Row, row, row your boat, Gently down the stream. Merrily, merrily, merrily, merrily, Security is but a dream. –Mostly by Anon.
The Pentagon dreams about cyber security, but in many ways it is responsible for the government-wide debacle that is undermining the United States, imperiling the critical infrastructure, and compromising our defense and intelligence systems. For unexplained reasons, given the number of high priced scientists and engineers and a budget that is the envy of the world (despite recent reductions), instead of making progress tightening up cyber defenses, the number of successful attacks has grown exponentially and the amount of damage has escalated with it. No one doubts we are in a cyber war; but instead of fighting it properly, we are falling deeper and deeper in the hole that cyber terrorists have dug for us.
The failure at the Pentagon and throughout the Federal government is a decision that was taken in the 1980’s which has not been changed. That fateful decision was to rely on commercial off the shelf products –hardware and software– because it was the cost effective thing to do. Security did not figure into it: in fact, when the security issue was raised by some they were accused of being spendthrifts and troglodytes.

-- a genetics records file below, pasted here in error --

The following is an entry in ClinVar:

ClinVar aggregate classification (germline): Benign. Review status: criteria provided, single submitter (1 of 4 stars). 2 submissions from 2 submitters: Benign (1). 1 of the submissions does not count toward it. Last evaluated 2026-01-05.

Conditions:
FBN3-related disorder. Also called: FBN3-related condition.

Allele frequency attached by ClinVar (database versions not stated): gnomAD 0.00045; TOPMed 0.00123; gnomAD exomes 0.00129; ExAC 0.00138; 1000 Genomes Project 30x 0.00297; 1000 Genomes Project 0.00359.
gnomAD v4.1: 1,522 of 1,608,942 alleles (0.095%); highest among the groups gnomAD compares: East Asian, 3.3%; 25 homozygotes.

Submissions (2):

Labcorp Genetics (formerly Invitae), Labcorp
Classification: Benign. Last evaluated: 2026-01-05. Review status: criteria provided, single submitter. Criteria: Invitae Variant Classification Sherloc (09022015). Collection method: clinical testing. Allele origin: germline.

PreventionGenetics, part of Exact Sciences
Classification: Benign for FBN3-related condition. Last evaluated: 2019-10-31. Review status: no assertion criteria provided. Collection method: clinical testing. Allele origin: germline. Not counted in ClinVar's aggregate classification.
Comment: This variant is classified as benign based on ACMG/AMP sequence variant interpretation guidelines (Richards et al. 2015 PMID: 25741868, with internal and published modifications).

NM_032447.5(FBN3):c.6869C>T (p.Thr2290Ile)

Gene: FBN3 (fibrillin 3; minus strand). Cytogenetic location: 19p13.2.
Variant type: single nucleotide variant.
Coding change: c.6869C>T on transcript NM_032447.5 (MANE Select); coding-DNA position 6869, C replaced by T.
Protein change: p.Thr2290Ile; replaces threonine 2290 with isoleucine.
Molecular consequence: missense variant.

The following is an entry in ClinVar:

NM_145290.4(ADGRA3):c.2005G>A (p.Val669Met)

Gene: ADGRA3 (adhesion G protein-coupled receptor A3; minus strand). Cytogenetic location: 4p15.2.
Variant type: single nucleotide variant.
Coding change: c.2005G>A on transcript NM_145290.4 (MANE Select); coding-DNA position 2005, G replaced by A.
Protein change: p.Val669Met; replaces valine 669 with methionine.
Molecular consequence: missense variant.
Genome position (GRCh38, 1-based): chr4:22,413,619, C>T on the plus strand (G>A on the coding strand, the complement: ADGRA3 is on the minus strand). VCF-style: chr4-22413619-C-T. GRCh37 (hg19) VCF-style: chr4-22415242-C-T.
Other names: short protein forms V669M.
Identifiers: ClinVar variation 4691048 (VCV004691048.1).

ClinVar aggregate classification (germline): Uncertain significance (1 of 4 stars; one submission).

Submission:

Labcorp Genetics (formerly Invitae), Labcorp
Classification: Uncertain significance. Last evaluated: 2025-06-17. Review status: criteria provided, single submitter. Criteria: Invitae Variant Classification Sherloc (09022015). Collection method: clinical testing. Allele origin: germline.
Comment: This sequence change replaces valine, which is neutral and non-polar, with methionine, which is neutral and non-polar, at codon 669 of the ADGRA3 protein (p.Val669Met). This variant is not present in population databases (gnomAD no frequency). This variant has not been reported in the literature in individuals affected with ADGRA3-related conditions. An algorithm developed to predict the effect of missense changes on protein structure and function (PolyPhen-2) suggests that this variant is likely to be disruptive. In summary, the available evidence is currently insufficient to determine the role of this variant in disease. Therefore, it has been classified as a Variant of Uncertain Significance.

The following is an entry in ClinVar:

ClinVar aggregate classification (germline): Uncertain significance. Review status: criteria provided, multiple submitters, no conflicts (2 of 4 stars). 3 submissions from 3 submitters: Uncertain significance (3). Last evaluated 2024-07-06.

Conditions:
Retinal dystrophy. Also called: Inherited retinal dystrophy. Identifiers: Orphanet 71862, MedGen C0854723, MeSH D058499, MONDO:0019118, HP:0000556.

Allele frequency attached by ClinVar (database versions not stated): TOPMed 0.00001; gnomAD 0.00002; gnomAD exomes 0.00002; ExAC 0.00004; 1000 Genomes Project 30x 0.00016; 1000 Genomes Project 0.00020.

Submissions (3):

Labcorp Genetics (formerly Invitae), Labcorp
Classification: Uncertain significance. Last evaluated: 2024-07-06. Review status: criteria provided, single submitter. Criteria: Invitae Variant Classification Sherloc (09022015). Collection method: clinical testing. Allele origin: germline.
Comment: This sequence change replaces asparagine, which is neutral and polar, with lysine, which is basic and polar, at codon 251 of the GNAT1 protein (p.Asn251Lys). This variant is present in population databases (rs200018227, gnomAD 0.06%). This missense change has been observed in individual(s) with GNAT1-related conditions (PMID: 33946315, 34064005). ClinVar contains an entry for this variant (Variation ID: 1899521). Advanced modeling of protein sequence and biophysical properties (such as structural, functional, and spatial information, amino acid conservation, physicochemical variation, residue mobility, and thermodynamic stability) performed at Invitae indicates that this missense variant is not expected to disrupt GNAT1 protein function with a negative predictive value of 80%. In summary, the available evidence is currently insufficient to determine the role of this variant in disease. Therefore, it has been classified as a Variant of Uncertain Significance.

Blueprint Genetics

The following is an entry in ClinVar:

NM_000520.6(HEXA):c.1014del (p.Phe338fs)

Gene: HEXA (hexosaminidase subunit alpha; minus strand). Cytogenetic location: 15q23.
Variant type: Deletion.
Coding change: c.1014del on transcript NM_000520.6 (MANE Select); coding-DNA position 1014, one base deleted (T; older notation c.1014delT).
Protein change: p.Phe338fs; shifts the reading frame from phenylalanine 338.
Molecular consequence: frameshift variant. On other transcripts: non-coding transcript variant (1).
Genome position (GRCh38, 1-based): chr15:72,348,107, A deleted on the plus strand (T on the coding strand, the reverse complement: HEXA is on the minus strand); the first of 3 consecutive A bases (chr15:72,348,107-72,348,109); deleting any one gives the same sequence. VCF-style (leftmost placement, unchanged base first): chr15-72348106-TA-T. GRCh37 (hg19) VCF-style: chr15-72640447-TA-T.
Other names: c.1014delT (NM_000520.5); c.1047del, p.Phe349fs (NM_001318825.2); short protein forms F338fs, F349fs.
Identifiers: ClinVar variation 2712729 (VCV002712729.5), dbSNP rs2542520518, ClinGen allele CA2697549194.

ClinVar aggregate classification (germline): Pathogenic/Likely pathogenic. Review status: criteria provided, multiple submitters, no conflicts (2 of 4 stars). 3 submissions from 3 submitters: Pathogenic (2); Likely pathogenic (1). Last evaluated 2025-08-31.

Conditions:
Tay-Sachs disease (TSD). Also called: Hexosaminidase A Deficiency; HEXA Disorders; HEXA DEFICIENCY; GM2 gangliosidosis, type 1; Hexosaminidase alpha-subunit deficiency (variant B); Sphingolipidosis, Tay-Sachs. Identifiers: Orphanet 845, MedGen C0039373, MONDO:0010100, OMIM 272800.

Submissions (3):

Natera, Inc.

COTS, as it is known in Pentagon jargon, is equipment that can come from any source provided it is in the commercial market space. Right from the beginning the Pentagon moved to start buying commercial computers and computer and network equipment. It began to throw out its costlyTempest machines, and not long afterward declared that the Tempest program wasn’t really needed at all, because the “threat” had changed.
This meant that the bulk of computers on desk-tops in the Pentagon were COTS boxes. While in the early years these were assembled in the US, as at the famous IBM PC factory in Boca Raton, everyone knew that the components were sourced all over the place, but primarily from Asia. Increasingly the Asian dimension became a China one, as China dominated the space with cheap labor, low-cost engineers, and a domestic market that attracted big companies to shift their product lines to the Chinese mainland. Even the Taiwanese, who had a vigorous domestic computer hardware industry including home-built computer memories and microprocessors, invested in China setting up factories there instead of in Taiwan. Take note, for example, that the world-famous Apple iPhone is made by Foxconn in China, a company that is owned by Taiwan’s Hon Hai Precision Industry Co., Ltd.